Q: What do you think of the human characters in the present day Disney films?
MD: Quite frankly, I haven’t seen that much of them. The last animation I did was Cruella de Vil in 101 Dalmatians. After that I began working for Disneyland, designing the three-dimensional animated things, I did the Pirate Ride, I did the County Bear Jamboree, America Sings, lots of them. That was animation too, but in a different form. People say, ‘Do you miss animation?’ No. I don’t miss it. I’ve done that. We go on to do something else. I think as an artist I have that capability.
Q: This may sound very silly, but it is sincere. How does it feel when you watch your earlier work?
MD: When we did those, by the time we got down to the last couple of scenes we realised how we should have done the whole thing, but it is too late to go back. There are things that bother me when I see them and if you could do it over that would be fine. On the other hand when you are with an audience and the audience reacts to the film it is a great thrill. When we finished Bambi, in which I animated the sequence of the two skunks falling in love, it was premiered at Grauman’s Chinese Theatre in Hollywood with over 3,000 people. I sat there and when the crowd laughed at that scene I cried. That’s how you feel.
Q: You must have had a lot more fun with a villainess like Cruella de Vil than with a puritan character like Snow White. Did you feel you were in a straight Iacket with the very goody, goody heroines?
MD: I was new to the studio when Snow White was being made. I came there in the December of 1935 when Snow White was beginning production. Her character was pretty much established by other people. I was an assistant animator on the film and near the finish some of the assistants animated scenes. I animated a scene of Snow White dancing but it was a learning process for the studio at that time. Nobody had made a feature cartoon, nobody knew whether anybody would go to see it. This was a remarkable gamble on the part of Walt Disney. This business needs people who will gamble everything to do something they believe is right.
Each feature gets a little better. I did Cinderella, I did Maleficent in Sleeping Beauty. As a result of having done that I was cast on Cruella. It was automatic – let Marc
do that – so I’m delighted for that reason, because it was fun. Also it was the last film I animated.
At the studio Walt Disney was called Walt, I was called Marc, nobody was Mr So and So. Walt Disney’s greatest accomplishment was to get all of us to work together without killing one another. I think everyone can learn something from this.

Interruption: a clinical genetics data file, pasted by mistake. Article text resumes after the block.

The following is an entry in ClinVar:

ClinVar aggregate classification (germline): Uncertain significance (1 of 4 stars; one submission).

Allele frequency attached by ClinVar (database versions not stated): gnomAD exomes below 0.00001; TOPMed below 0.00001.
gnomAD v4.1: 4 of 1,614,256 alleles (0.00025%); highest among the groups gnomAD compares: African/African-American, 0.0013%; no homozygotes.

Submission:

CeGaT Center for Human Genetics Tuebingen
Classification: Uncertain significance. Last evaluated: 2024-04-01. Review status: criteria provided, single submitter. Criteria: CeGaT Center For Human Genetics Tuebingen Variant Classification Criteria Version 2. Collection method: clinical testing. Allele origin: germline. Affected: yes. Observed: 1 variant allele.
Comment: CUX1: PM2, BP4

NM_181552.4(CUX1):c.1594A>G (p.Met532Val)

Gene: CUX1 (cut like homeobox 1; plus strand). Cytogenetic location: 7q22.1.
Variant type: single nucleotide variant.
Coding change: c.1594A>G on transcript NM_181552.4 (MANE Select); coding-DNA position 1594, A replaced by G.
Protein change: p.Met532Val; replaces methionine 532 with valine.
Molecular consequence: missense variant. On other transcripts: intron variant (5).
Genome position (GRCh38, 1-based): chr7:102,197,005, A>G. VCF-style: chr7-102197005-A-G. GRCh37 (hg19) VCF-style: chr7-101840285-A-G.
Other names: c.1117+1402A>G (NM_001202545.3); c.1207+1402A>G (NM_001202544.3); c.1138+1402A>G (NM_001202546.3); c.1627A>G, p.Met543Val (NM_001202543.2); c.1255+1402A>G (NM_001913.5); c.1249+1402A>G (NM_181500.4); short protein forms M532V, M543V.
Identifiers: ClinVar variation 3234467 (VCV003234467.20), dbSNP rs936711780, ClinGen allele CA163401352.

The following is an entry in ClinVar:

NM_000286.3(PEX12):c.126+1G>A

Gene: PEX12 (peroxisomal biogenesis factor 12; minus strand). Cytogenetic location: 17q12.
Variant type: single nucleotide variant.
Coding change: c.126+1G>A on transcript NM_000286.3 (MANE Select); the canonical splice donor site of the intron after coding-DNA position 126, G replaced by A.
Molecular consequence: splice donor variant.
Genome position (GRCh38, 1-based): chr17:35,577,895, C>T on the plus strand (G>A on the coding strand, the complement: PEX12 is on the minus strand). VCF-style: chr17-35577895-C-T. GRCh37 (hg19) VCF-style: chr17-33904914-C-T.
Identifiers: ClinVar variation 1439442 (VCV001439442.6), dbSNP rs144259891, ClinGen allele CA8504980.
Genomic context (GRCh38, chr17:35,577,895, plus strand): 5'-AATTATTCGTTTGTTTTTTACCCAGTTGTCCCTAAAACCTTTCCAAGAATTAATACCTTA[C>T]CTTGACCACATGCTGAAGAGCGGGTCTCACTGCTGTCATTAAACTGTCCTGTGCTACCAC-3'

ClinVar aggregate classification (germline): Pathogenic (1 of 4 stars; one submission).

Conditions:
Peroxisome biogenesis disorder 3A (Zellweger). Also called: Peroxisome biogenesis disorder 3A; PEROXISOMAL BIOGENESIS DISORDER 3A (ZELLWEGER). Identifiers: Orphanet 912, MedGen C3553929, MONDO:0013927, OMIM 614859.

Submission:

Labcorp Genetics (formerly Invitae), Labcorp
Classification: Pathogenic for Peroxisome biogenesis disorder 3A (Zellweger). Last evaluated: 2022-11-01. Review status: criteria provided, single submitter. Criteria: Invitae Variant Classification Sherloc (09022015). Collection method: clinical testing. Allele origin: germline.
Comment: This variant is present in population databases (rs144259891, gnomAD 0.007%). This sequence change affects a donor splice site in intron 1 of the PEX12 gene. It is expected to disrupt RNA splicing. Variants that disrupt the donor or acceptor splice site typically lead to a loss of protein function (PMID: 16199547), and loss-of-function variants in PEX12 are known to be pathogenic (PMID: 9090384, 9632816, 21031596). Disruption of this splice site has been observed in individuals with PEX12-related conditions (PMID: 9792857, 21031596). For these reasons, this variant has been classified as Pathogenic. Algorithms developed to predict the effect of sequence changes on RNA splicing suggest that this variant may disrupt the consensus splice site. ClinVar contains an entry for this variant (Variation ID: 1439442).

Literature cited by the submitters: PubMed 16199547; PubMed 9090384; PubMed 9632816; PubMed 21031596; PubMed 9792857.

Full of Graces (Vol Van Gratie) – Nicole Van Goethem
Two innocent nuns buy some decorative candles from a sex shop. When lit they create a smoke cloud. The nuns return to the shop to complain and discover the “real facts of life.”
The director Nicole Van Goethem was born in Antwerp, Belgium, in 1941, studied Fine Arts at the Antwerp Academy, worked as an illustrator on the weekly paper Mimo for 4 years, and participated in advertising and poster design. In 1974 she collaborated on the script, drawings and special effects of Picha’s feature film Tarzoon, Shame of the Jungle, in 1976 on various short films by Tony Cuthbert in London, in 1977 on the storyboard and colour research of Picha’s second feature film The Missing Link, in 1981 on the animation of the pilot film The Snorks (Dupis) and in 1982 on the animation of Jan Zonder Vrees (Pen Film-Ghent). In 1983 she directed A Greek Tragedy which won the Annecy ‘85 Grand Prize and the Audience’s Prize, and in Los Angeles in March 1987 the Oscar for Best Animated Film.
QUESTION: Have you had any reaction from women’s movements because the film suggests women can’t achieve happiness without artificial help?
NICHOL VAN GOETHEM: The film has only been shown in Cannes and at Annecy and has not been shown publicly in Belgium or other countries so there has been no reaction yet. I expect there will be reactions.
Q: But you are not worried?
NVG: I wanted to make a second film that would please the audience for the eight minutes it lasts onscreen. I think I have reached that goal.
Q: Is the animation yours?
NVG: No. Everything else is mine, the idea, backgrounds, colours, storyboard, layouts. The layouts are so detailed that the animation can be done without adding much.
Q: The animation brought out the humour very well but if it had been a little more heavy-handed it could have been offensive.
NVG: But it wasn’t. I had three scripts that I worked on ten years ago. I made the first, A Greek Tragedy, then I made this one, I will make the third in the near future. The production money came from the Belgium government, in fact not even from the Commission but from the Minister of Culture himself. The Commission didn’t agree with it but the Minister liked it. In the first film I used irony to point out the question of old cultural values and in this film I take an ironic view of morals, the church and sex. If you treat it well you can make something that’s nice and inoffensive.
Q: Did winning prizes change your work?
NVG: It has not changed my film-making but it has changed people’s attitude my films. People no longer see my work as me making the film but as an Oscar winner making the film. It is a very heavy responsibility on my shoulders. This is only my second film and people are expecting too much.
Q: I am a little confused by the story, and I think a few other people were as well. The nuns go into a store, buy a dildo and don’t know what it is. Then later they do know what it is but there is no indication as to how they found out. You never see anything, all of a sudden they get excited.
NVG: The shop keeper tells them. I don’t think you have to show everything.
Q: This film is not for babies.
NVG: Oh, kids love it.
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Printed in Animator Issue 21 (Winter 1987)